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Creative Storage for Small Spaces

When I designed my 700 square foot house, I knew I was going to need storage space. Even though I've downsized from a 2,400 square foot house with an overstuffed basement, attic and garage, and purged 75 percent of my things, I still have a lot of stuff.

The house was designed with built-in storage, the largest space being my storage attic over the bedroom/office. But pulling down the ladder and crawling up there is hardly convenient for everyday storage. Other built-in storage includes a 24” wide hall closet, kitchen cupboards, two PAX wardrobe units andin the bathroom, two vanity drawers and a tall narrow cabinet. Additionally, I have a dresser, two nightstands and four filing cabinet drawers. Let me tell you, every one of those spaces is stuffed, yet I still needed more storage.

In creating more storage, I had two challenges. One, I didn’t want to add more furniture. There simply isn’t room for anything more. Two, I didn’t want to make the place look cluttered. I had to get creative. And ultimately, these storage ideas made the place look less cluttered and more spacious.

My number one storage tip: Put a tablecloth on it. This one hides my emergency bottled water supply, magazines and a stock of toilet paper.

Utilize space under a table

By simply putting a tablecloth over a table you can hide a lot of storage from sight. I collect vintage tablecloths, which have a medley of uses. I’ll do a future post on that. You can also set a console table against a wall with a sofa in front of it. You'll not only have hidden storage under the table, but a nice place to display photos behind the sofa. I’ve always loved that look.

Vintage suitcases are not only useful for storage, but they also add texture to your décor.

Vintage suitcases

In my collection of vintage suitcases I store photos, reams of copy paper and other office supplies. The suitcases create a table for my router and keep the modem and cords hidden from sight. They can smell a little musty inside, so I wouldn’t store anything like clothes or fabric in them.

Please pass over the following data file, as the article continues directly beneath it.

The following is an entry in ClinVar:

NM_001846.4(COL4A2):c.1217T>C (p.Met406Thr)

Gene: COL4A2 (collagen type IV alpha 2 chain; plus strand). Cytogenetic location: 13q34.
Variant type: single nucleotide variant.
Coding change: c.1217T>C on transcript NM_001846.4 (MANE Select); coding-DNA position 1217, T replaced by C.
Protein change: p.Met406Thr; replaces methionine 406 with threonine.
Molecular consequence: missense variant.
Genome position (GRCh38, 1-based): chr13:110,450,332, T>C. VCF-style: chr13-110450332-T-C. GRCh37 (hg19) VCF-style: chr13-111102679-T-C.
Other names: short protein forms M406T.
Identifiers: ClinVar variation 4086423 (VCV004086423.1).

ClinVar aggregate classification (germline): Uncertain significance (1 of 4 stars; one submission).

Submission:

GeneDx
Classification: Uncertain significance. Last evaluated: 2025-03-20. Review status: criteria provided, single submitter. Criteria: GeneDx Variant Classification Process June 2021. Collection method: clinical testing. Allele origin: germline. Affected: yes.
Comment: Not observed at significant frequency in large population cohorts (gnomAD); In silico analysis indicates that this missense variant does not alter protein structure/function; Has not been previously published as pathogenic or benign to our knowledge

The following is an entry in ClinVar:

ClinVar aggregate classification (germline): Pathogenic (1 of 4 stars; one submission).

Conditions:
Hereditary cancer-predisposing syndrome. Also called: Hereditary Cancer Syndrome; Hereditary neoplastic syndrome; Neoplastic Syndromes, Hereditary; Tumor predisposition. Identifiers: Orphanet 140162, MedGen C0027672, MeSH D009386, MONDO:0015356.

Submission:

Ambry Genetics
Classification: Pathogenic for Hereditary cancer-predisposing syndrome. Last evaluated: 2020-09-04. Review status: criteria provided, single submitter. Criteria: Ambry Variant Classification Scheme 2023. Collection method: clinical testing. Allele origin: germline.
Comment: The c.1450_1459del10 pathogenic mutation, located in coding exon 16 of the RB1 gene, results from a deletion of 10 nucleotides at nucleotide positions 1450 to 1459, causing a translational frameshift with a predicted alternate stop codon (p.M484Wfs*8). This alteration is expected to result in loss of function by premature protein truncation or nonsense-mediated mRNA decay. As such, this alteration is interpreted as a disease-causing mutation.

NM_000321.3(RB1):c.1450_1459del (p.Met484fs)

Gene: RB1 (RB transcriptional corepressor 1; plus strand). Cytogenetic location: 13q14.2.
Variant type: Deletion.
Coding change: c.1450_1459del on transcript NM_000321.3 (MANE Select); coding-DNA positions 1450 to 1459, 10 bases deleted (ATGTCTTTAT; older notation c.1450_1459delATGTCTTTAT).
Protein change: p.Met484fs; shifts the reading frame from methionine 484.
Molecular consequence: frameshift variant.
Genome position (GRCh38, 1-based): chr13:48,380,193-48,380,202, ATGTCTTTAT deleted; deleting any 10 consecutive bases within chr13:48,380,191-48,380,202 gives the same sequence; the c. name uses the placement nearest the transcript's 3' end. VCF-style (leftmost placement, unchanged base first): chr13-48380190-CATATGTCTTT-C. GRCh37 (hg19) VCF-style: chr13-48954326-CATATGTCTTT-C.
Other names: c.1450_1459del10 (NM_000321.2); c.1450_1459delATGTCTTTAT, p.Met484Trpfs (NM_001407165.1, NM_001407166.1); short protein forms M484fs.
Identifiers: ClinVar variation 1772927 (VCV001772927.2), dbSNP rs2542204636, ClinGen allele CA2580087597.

Use decorative baskets and boxes

Beautiful baskets always look great, take up little space and are excellent for hiding and consolidating clutter. All my Pilates/Yoga gear fits into two pink wicker baskets. I use another basket to hold magazines. A wicker box holds papers I need to go through. I use decorative boxes on top of my bookcase to store taxes and receipts. Pretty storage boxes in bookcases act as bookends and create more visually appealing bookcase displays. I even use a decorative box as a laptop stand. Another one hides paperwork on my desk.

When I eventually rent out my house for a while to go traveling, having my things in boxes, rather than drawers, will make it easy to pack my personal items away in a closet or the storage attic.

IKEA even has storage boxes in my signature warm pink.

Utilize under the bed space

IKEA makes several affordable and decorative under the bed storage boxes. Some have wheels, but I find with wood floors the cloth boxes slide out easily. The only downside is keeping them dusted.

This miniature teapot is too small to use for tea, but perfect for storing my coffee spoons.

Store everyday items in plain sight

In a small house there’s seldom room to hide every kitchen widget. Take the items you love the most and use the most and find creative ways to store them right out in the open. Tuck kitchen utensils in a decorative pitcher. Group kitchen or bathroom items on a pretty tray. You’ll get more joy looking at the things you love every day rather than having them hidden away.

My collection of vintage floral platters is put to good use when I entertain.

Use vertical space

Because I designed my house with lots of windows, I have very little wall space. Yet I still found a spot to hang my collection of floral platters. If you have the wall space, try hanging baskets by your front door to hold those last-minute items as you dash out the door. Use attractive and functional hooks to hang kitchen tools.

When planning vertical storage, don’t forget the inside of cupboard doors. I may glue cork tiles to the inside door of my IKEA PAX wardrobe so I can hang my jewelry on thumbtacks. This could also work for hanging kitchen tools inside your cabinets.

I’m thinking the best storage solution is to simply have less stuff. As I continue to purge and embrace my own version of minimalism, I’m hoping storage will become less and less of a challenge. I'd be interested to know what creative storage solutions you've come up with. Share below in the comments.



Hi, I’m Lori Cronwell. As a writer and frequent traveler, I admire the values most Europeans embrace: choosing quality over quantity; residing in smaller, more sustainable homes; working less and spending more time with friends and family.

Those values were key in my decision to drastically downsize to a 700 sq. ft. accessory dwelling unit (ADU) with the goal of creating a simpler, more sumptuous life with time for travel.

Slow travel, that is. Spending more time in one place — even if it’s just a week. You'll not only spend less, you'll discover a deeper and more meaningful travel experience.

Please subscribe below and join me on a journey to find affordable ways to explore Europe in the slow lane and to live a more European lifestyle every day of our lives.

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